Various European crises have demonstrated that the political asymmetry between centre and periphery must be reframed. We need new political cartographies.
Taking time out of the Greek crisis, Chancellor Merkel set off on a tour of the Western Balkans (8-9 July), reassuring the nations of Albania, Serbia and Bosnia-Herzegovina of her support for their eventual joining the European Union. The three Balkan countries have long been campaigning to be part of the 28-nation bloc and see their candidature jeopardized by the EU’s preoccupation with what is happening with Greece.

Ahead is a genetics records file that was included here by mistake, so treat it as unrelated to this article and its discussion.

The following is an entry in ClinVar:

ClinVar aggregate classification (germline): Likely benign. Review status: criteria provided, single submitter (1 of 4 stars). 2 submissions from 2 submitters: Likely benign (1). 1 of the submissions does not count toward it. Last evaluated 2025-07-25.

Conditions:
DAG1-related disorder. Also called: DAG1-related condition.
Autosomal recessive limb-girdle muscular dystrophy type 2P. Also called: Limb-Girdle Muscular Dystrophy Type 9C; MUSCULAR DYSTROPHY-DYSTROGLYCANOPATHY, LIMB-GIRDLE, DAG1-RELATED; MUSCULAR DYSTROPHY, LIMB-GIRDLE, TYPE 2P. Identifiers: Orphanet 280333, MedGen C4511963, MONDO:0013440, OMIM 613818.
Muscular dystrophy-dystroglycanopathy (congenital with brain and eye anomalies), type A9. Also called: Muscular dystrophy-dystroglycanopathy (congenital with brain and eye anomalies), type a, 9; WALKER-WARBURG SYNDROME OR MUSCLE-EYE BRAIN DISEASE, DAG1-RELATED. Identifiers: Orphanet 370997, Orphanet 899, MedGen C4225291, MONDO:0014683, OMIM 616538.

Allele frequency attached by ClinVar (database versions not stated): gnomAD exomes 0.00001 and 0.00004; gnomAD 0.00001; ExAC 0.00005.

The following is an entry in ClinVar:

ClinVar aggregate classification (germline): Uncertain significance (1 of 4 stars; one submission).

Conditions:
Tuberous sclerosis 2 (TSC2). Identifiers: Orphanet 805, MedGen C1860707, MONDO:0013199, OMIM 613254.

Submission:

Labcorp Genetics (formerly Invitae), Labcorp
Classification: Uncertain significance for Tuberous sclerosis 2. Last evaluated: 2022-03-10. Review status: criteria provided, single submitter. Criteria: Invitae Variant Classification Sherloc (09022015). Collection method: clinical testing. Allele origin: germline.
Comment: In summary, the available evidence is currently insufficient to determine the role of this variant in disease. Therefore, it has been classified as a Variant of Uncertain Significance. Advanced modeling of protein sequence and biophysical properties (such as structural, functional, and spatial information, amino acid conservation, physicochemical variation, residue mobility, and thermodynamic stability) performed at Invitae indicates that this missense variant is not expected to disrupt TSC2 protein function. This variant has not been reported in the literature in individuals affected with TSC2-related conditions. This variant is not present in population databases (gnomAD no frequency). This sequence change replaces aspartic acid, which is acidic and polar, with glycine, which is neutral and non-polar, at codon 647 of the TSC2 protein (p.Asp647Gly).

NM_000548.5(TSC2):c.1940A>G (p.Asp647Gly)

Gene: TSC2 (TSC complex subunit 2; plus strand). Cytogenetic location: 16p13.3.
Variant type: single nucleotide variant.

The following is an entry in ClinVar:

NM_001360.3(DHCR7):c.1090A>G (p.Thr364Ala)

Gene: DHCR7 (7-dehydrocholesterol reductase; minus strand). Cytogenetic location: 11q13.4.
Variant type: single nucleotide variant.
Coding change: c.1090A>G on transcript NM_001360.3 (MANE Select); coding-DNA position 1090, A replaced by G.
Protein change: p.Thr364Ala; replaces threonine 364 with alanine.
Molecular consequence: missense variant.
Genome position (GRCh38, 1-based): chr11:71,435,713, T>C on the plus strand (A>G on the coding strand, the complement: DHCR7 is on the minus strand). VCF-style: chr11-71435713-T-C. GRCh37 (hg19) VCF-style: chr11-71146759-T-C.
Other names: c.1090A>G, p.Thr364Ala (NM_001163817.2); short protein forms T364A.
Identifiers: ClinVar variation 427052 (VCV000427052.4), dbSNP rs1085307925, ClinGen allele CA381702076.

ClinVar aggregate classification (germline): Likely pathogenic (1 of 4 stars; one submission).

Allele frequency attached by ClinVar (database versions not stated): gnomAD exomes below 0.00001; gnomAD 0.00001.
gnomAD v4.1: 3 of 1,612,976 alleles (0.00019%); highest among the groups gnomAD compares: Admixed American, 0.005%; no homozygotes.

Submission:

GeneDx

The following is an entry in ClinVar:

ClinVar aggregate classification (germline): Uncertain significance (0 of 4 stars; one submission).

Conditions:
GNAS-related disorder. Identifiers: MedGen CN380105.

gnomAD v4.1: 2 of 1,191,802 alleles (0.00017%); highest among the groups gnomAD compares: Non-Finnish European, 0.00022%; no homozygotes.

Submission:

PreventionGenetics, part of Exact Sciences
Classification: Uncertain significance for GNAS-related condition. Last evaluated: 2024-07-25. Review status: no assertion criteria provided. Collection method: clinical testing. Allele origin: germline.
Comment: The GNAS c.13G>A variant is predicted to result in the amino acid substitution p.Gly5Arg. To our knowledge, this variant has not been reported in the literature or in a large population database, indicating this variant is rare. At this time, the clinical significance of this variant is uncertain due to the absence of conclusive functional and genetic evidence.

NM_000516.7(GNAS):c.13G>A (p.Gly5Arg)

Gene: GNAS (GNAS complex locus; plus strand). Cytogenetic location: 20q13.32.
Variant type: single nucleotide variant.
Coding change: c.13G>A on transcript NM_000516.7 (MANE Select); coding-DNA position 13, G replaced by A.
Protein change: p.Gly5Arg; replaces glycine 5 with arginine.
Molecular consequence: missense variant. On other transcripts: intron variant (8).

The Hungarian Parliament has intensified the country’s anti-immigration drive by passing new legislation tightening asylum rules and giving the go-ahead for the construction of a fence on the Serbian border. This counts as the latest in a series of moves taken by Fidesz – the governing party – to curb immigration and limit the number of refugees.